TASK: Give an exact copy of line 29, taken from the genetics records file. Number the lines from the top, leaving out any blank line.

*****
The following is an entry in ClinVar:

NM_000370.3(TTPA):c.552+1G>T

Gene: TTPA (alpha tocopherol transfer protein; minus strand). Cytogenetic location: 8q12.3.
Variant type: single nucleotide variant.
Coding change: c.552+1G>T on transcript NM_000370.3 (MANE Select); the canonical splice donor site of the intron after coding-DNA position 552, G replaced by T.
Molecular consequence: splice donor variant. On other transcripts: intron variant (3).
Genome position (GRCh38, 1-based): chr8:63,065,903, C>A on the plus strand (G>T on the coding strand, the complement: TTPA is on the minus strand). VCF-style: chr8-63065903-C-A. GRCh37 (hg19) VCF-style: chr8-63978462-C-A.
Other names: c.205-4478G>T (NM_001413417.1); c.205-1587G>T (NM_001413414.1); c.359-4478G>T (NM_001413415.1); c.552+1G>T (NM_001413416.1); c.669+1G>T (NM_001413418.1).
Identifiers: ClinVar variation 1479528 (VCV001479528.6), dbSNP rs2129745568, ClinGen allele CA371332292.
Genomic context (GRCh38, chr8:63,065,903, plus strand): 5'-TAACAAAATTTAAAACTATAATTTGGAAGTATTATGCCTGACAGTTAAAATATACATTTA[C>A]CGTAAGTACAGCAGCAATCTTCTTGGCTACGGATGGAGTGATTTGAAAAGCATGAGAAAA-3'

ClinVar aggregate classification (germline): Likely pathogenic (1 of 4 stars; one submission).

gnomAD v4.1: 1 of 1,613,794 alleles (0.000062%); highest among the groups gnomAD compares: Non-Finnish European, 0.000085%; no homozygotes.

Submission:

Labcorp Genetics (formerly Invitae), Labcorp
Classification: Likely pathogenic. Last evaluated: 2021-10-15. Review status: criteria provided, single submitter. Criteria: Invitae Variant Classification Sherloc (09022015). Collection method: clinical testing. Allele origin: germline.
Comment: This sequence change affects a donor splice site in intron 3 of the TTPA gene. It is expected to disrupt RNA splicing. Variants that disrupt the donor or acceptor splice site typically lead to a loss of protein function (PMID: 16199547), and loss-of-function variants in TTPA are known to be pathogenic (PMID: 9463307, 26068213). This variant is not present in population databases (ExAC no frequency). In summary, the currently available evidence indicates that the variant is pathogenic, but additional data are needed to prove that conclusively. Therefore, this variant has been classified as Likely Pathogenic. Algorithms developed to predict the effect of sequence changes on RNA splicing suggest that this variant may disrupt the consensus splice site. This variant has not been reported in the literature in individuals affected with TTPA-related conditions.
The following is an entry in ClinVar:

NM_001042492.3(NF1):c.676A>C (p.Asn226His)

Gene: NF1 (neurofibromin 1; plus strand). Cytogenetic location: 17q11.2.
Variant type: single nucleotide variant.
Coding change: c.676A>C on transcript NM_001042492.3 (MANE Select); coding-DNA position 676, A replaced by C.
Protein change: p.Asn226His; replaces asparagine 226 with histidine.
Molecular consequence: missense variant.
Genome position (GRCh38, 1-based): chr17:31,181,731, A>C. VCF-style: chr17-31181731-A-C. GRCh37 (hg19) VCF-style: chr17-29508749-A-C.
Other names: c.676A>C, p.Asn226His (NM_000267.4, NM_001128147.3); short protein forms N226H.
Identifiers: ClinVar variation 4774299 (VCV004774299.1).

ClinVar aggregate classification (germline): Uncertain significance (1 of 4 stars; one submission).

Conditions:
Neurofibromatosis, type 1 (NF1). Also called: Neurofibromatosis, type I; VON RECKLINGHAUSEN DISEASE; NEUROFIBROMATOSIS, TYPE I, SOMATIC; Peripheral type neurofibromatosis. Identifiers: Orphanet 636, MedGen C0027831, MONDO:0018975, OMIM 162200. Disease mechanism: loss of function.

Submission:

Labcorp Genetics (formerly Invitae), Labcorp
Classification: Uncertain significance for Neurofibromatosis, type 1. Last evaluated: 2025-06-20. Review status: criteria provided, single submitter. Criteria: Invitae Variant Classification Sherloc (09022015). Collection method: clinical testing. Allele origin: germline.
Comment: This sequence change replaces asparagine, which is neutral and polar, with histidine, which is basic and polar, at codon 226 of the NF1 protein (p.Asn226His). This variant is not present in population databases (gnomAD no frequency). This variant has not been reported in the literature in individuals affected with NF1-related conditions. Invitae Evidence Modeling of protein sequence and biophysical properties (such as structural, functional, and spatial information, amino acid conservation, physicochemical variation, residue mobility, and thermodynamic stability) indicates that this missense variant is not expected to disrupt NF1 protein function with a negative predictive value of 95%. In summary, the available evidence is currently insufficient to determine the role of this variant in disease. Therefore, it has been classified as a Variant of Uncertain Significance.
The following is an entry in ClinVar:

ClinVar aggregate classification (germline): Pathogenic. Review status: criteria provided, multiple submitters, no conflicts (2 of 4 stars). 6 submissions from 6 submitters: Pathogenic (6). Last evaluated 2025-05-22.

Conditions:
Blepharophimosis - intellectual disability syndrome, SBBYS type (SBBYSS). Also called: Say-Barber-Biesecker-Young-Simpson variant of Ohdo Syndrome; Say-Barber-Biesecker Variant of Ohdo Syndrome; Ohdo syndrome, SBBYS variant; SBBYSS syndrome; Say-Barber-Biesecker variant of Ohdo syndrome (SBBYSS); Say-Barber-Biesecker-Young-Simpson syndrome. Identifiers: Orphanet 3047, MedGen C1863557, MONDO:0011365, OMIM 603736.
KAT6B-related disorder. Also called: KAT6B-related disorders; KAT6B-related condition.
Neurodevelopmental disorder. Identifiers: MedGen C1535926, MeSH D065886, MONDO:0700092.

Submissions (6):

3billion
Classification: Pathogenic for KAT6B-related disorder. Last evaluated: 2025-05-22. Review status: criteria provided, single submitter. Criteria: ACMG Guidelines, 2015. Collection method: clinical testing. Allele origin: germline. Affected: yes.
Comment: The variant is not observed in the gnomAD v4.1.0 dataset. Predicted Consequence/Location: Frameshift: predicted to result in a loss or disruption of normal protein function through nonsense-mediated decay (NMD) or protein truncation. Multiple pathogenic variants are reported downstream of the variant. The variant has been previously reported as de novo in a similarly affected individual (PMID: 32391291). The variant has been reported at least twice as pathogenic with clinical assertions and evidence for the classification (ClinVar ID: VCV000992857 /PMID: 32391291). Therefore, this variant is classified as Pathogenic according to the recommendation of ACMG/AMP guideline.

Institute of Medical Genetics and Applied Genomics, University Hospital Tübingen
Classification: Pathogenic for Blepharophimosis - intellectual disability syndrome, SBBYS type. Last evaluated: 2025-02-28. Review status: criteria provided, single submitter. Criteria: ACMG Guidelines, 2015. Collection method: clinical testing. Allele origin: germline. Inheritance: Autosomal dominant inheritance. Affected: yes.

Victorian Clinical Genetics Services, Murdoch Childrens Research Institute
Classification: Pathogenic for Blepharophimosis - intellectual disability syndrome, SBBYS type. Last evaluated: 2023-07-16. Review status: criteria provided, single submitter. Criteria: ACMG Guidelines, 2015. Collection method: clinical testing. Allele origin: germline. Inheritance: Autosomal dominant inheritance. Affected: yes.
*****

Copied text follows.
Neurofibromatosis, type 1 (NF1). Also called: Neurofibromatosis, type I; VON RECKLINGHAUSEN DISEASE; NEUROFIBROMATOSIS, TYPE I, SOMATIC; Peripheral type neurofibromatosis. Identifiers: Orphanet 636, MedGen C0027831, MONDO:0018975, OMIM 162200. Disease mechanism: loss of function.